Protect Your Gut During Chemo

 In Recovery & Healthy Living

Pubmed did a survey and found that one half of the American population uses antacids.  That is 163.5 Million people!  75% of those where determined to be “heavy users”, using an antacid 3-5 times daily.

When we talk about using antacids we are just talking about digestive disturbances that people are dealing with in the stomach, not even addressing what’s going on “down below!”

If the non-cancer community is dealing with digestive disturbances at this level then it’s more than likely those of you in active cancer treatment are having stomach and gut challenges.

There is no doubt that cancer treatments can damage the gut.  The more we learn about the “good bacteria” that lives in the gut, the more we realize we must protect and restore the digestive tract as best we can.

Can You Protect Your Gut During Chemo?

A 2014 study investigating the effects of administering probiotics to colorectal cancer survivors for 12 weeks saw a significant decrease in symptoms for patients suffering from irritable bowel symptom, ultimately improving quality of life for those patients.1

A 2019 study also showed benefits for those receiving radiation therapy who developed diarrhea. 2

As we study the gut we have learned that it plays a huge role in our immune function.  Indeed, gut-associated lymphoid tissue (GALT) is the prominent part of mucosal-associated lymphoid tissue (MALT) and represents almost 70% of the entire immune system; moreover, about 80% of plasma cells [mainly immunoglobulin A (IgA)-bearing cells] reside in GALT.

So, we definitely want to protect our gut as much as possible and restore our gut when our treatment is over.  Here are some tips for good gut health.

Tips For Good Gut Health

  • Avoid drinking ice cold beverages before and during meals. This shuts down the hydrochloric and pepsin production in the stomach and will cause the digestion to slow, often times causing heartburn and indigestion.
  • Do drink warm or room temperature beverages in moderation before a meal. A herbal tea such as peppermint or chamomile will prepare the stomach to receive the food and digest it well.
  • Avoid “bad fats” such as fried food, fast food, chips and vegetable oils. These fats are very inflammatory, hard for your liver and gallbladder to digest and harden and thicken your cellular walls, preventing them from proper detoxification.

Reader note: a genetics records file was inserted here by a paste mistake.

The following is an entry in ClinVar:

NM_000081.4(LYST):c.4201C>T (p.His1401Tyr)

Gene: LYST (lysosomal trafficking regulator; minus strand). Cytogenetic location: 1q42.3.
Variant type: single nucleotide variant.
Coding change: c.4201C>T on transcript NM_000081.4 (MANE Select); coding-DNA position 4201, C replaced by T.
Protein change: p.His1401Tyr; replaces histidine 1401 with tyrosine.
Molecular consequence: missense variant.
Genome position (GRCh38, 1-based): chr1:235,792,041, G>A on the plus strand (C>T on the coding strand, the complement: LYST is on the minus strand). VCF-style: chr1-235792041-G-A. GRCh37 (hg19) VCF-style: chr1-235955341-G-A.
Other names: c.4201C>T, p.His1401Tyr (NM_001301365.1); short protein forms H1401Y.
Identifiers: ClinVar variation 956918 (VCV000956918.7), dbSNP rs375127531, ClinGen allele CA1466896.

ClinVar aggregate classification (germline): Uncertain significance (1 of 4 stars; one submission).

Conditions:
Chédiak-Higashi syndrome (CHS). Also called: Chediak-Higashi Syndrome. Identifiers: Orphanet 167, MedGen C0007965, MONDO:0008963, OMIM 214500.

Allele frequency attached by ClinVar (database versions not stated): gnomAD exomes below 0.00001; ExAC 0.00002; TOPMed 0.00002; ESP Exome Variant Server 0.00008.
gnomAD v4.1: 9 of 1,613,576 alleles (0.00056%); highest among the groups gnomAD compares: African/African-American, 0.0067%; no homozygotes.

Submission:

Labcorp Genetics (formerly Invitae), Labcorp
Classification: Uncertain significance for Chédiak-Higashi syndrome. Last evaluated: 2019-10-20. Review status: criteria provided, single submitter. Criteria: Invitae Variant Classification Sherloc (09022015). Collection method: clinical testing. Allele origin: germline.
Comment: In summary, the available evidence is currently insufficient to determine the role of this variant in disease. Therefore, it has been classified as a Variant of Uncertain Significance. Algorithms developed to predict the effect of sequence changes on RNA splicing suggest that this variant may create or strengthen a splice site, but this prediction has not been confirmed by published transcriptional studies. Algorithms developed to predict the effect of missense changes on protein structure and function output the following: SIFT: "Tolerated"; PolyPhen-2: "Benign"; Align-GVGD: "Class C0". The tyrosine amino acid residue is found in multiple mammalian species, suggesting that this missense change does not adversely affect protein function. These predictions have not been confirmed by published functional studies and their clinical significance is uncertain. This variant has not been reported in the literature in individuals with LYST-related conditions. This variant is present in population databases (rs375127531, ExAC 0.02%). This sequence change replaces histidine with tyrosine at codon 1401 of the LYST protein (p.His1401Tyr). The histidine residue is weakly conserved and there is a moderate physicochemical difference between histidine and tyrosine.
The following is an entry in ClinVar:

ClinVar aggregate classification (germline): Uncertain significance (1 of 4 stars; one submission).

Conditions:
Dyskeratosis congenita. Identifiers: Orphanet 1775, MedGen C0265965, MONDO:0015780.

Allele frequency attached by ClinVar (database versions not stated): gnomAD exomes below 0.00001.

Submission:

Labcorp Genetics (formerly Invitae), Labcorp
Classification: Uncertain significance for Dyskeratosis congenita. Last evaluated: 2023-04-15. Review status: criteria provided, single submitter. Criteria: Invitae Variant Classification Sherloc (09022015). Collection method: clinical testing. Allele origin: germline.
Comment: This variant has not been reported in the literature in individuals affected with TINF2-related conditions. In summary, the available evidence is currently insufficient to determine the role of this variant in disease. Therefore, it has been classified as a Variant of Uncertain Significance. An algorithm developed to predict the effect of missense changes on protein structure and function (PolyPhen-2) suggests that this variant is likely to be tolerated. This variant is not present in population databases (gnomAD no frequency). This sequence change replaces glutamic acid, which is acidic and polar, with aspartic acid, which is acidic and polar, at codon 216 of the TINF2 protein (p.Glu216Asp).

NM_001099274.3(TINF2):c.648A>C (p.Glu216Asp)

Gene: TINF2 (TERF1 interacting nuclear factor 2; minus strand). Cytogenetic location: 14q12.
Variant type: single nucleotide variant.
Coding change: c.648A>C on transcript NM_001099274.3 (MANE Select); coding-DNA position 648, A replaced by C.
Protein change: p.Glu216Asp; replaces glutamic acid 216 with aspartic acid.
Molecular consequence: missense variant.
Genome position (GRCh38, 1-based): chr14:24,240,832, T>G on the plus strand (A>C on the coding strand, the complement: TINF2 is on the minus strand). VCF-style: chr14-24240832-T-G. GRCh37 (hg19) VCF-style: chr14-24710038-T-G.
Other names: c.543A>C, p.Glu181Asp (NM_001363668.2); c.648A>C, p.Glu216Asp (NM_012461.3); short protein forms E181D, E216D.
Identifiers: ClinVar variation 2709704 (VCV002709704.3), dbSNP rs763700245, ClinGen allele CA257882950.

• Do eat a diet that is easy on the digestion such as steamed vegetables, fresh, organic fruits, easy to digest proteins, low inflammatory foods (less grains and white flour products) and eliminate sugar as much as possible.
  • Avoid antibiotics if possible as they kill the “good” and “bad” bugs. If it’s necessary to do a round of antibiotics bake sure and go through a bottle of probiotics.
  • Do eat “prebiotic” foods such as fermented foods. This may be a stretch for you if your appetite is off but if you can tolerate foods like sauerkraut and kimchi they are powerful for creating a good soil for the bacteria to grow in.
  • Do eat foods such as bananas, asparagus, garlic, onion and leeks to support good bacteria.
  • Avoid foods and lifestyle factors that destroy good bacteria such as alcohol, smoking, stress and lack of sleep.
  • Do support your digestion. Some of these suggestions may help protect your gut during treatment as well.  Aloe Vera Juice, Vitamin E, Collagen peptide protein, digestive enzymes for stomach and small intestine.3

As always, check with your treating physician before starting any supplement program.

References:

  1. https://www.ncbi.nlm.nih.gov/pubmed/25442120
  2. https://www.mdpi.com/2072-6643/11/12/2886/htm
  3. Bauman, Edward PhD, Nutrition in the Co-Management of Cancer, Institute for Educational Therapy, 1998, pgs 46-47

About the Author: Chris McKee

Chris McKee Certified Nutritionist and Certified Diet Counselo

Chris McKee is a Certified Nutritionist and Certified Diet Counselor with over 30 years of experience in whole-food cooking, healthy lifestyle coaching, individual nutritional counseling and speaking to 1,000’s of people about the role of good nutrition in preventing disease.

Chris is also a Certified Nutragenomix practitioner and this allows her to look deep into your genetic profile and personalize your nutrition program based on your unique genetic fingerprint.

She runs on-line courses including her 10 Day Clean Eating Challenge, 21 Days Prepping for the Keto Diet as well as her Hope 4 Cancer Recovery program.

Chris and her husband Ed love to travel, hence the name “The Nomadic Nutritionist”.  She is a grandmother of four and a great-grandma of two!  She loves to cook, explore new food finds, hike and fish.

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